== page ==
How to prune impatiens?

Each year my impatiens grow very tall (over 2 feet) and are healthy, but they are not covered with flowers like those I see at other homes and even commercial plantings. How can I get my impatiens to grow lower and give me that “carpet of color” effect?

Impatiens are a good selection for shady spots for a number of reasons—the plants thrive in both beds and containers, plus they come in a wide range of flower colors including red, orange, salmon, rose, pink, white, violet, and lavender blue. New Guinea impatiens also offer exciting variations in leaf color.

With proper care, impatiens will fill your flower beds with color until frost. To ensure impatiens flourish, you need to do several things. First, plant impatiens in the right soil. The plants prefer well-drained soils with a pH of 6.0 to 6.5. After preparing the soil, you are ready to plant.

Choose healthy transplants, free of disease and pests, from a local nursery or garden center. The common impatiens actually prefer shade. The New Guinea impatiens with variegated foliage will tolerate morning sun. Take this into consideration when you select plants. Space tall-growing varieties 18 inches apart and compact varieties 8 to 10 inches apart. The closer they are planted, the taller and leggier the plants grow.

Once plants are in their containers or beds, provide them with ample water. Impatiens need plenty of water during the hottest parts of the summer. Check plants regularly. You may need to water daily during hot weather. Plants under stress from insufficient water will not bloom as heavily as healthy plants. Use soaker or drip hoses in flower beds. These hoses put the water where it’s needed (the roots) and are more economical than overhead sprinkling.

Impatiens respond well to fertilizing. Applying a water soluble fertilizer once a week encourages foliage and flower development.

When the summer really begins to bake the garden, impatiens may look spindly and leggy with only tufts of foliage at the top of long stems. There’s an easy solution to that problem: Pinch or cut back stems to within three inches of the plant’s base. Impatiens have suppressed leaf buds along their stems. When you remove the upper growth, the plant responds by opening the suppressed buds. This pruning will encourage a new flush of growth and blooming for you to enjoy the rest of the season.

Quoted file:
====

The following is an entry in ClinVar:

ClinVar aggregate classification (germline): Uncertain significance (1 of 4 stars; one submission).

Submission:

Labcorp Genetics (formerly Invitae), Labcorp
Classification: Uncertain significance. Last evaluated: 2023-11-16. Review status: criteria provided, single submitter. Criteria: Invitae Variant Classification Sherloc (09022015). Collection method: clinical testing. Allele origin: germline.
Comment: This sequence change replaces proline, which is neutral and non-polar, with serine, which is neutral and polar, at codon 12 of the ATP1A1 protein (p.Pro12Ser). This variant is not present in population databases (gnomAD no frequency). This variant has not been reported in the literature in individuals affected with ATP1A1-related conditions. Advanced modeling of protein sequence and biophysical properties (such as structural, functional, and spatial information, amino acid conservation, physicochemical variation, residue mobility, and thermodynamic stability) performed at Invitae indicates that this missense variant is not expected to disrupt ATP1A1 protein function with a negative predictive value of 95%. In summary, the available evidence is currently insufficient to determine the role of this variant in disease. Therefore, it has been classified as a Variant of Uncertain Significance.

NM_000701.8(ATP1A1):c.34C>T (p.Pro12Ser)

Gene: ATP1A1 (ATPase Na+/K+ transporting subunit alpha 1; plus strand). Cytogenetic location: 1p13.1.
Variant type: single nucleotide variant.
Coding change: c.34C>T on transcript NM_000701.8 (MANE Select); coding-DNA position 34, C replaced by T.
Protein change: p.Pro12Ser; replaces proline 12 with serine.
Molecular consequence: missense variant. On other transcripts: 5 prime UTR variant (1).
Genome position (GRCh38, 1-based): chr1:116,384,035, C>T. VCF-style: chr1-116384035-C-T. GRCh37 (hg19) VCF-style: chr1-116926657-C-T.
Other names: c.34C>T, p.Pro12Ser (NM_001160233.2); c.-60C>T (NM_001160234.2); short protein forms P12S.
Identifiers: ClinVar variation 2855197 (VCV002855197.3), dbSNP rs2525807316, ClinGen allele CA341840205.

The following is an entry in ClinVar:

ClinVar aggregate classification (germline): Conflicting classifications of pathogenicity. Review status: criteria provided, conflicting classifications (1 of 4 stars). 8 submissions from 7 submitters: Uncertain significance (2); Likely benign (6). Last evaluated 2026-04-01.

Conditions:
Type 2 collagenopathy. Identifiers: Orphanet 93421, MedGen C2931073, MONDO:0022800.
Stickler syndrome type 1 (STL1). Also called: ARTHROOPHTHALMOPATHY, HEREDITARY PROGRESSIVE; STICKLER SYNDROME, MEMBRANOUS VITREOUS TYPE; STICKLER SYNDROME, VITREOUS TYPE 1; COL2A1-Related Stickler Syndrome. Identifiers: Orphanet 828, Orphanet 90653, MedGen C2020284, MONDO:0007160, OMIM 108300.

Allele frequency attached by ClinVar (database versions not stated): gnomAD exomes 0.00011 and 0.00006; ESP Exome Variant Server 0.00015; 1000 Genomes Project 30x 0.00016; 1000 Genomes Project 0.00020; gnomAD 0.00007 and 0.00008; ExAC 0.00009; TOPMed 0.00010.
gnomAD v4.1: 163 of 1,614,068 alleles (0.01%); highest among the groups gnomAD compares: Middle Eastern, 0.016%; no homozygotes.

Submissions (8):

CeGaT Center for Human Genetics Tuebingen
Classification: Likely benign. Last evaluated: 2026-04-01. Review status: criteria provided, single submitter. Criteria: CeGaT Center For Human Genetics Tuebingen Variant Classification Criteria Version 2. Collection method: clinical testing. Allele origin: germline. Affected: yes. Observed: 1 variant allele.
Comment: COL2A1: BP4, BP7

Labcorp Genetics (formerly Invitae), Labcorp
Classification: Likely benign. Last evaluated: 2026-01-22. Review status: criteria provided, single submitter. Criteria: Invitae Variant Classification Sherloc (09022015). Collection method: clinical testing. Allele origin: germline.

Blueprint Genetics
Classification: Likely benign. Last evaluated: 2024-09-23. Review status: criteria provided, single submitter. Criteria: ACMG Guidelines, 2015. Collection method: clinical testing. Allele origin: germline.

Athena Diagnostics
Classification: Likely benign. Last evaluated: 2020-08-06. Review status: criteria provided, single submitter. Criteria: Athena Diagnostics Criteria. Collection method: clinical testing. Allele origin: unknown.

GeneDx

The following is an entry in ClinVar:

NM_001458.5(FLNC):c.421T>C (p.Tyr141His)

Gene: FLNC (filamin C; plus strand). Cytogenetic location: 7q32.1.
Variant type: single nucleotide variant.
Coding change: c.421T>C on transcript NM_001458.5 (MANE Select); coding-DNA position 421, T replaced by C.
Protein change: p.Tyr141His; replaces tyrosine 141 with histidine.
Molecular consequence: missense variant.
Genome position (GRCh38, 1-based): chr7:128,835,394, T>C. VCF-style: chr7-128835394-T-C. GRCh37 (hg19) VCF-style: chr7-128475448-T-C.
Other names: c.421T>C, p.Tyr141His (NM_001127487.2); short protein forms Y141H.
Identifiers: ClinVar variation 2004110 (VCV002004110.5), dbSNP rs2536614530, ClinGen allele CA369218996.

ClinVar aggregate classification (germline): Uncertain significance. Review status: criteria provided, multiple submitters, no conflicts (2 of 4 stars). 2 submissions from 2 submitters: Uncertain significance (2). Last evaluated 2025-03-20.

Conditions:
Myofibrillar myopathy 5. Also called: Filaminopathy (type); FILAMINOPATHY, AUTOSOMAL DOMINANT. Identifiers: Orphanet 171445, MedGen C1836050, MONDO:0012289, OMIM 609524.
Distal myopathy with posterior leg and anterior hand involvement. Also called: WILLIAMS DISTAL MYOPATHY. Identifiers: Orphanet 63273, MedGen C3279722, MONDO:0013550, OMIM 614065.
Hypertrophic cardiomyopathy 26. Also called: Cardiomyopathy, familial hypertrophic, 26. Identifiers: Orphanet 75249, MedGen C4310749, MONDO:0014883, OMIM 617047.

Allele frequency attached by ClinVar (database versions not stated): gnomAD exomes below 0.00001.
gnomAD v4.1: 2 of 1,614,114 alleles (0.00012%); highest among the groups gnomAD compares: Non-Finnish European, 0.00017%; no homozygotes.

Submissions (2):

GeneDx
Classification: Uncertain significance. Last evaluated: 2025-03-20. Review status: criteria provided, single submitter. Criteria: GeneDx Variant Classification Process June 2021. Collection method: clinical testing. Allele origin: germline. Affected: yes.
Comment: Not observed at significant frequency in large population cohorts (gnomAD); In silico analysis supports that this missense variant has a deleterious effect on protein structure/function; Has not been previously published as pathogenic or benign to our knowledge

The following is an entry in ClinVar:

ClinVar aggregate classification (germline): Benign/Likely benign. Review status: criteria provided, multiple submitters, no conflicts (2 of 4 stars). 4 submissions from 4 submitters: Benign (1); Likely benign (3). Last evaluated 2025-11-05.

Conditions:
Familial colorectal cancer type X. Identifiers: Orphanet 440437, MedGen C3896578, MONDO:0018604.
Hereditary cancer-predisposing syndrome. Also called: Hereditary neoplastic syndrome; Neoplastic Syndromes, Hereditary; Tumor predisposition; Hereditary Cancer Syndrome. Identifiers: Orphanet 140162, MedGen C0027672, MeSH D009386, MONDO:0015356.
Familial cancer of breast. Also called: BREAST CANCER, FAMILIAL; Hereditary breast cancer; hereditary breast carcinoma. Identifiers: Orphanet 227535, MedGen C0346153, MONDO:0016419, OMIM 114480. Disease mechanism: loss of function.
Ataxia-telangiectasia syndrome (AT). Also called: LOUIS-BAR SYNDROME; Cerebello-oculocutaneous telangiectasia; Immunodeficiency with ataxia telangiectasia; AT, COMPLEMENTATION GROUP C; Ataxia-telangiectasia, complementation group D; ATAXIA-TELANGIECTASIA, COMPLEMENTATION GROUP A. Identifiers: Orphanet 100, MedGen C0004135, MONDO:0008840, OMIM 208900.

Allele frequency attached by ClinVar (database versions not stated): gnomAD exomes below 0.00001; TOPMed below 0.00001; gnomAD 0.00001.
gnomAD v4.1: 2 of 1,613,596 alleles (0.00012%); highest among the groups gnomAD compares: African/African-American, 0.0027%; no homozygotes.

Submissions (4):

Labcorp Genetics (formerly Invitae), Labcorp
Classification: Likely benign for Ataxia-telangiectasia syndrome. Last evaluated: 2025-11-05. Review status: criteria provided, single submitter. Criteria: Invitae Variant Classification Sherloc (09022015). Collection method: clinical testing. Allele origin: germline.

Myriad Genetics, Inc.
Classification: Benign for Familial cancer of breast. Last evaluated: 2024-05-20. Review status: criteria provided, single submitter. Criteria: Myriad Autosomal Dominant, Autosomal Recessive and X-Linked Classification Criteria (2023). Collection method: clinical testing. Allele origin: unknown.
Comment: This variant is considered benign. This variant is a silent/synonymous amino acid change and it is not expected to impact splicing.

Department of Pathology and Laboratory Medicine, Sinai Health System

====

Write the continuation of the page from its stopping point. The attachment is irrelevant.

Impatiens, or touch-me-not, is quite special among the cute spring and summer blooming flowers.

Important Impatiens facts

Name – Impatiens
Family – Balsaminaceae
Type – perennial grown as an annual
Height – 8 to 16 inches (20 to 40 cm)
Exposure – part sun and shade
Soil – ordinary

Flowering – May to September

You can thus decorate your flower beds, garden boxes and pots for many months in a row.

Planting impatiens

The planting of impatiens purchased in nursery pots is performed in spring.

  • Prefer shade or part shade.
  • One variety, Impatiens hawkeri or New Guinea impatiens tolerates sun.
  • The soil must contain a lot of humus.
  • Plant at least 8 to 10 specimens to a square yard (1 m²) to create amazing ground cover.

Mix your earth with flower plant soil mix and water generously to make the flower-bearing abundant.

For impatiens purchased as seeds, you can sow directly in the plot from April onwards but be careful in case of frost spells to protect your seedlings.

  • If you want to plant impatiens in the sun, select sunpatiens.

Caring for and pruning impatiens

Impatiens care is child’s play and no pruning is actually required.

  • Water regularly in case of heat wave.
  • Adding flower plant fertilizer will enhance the blooming but you’ll still have flowers if you don’t fertilize.

Nonetheless, in pots or garden boxes, you can amplify the aesthetic appeal and stimulate budding of new flowers if you remove wilted flowers regularly.

All there is to know about the impatiens

Being very ornamental thanks to its bursting colors, this perennial or annual blooms remarkably in flower beds and garden boxes.

Care is elementary and growth is quick.

Don’t be surprised if your Impatiens don’t grow back from one year to the next because they fear the cold.

They’ll survive winter only where winters are mild.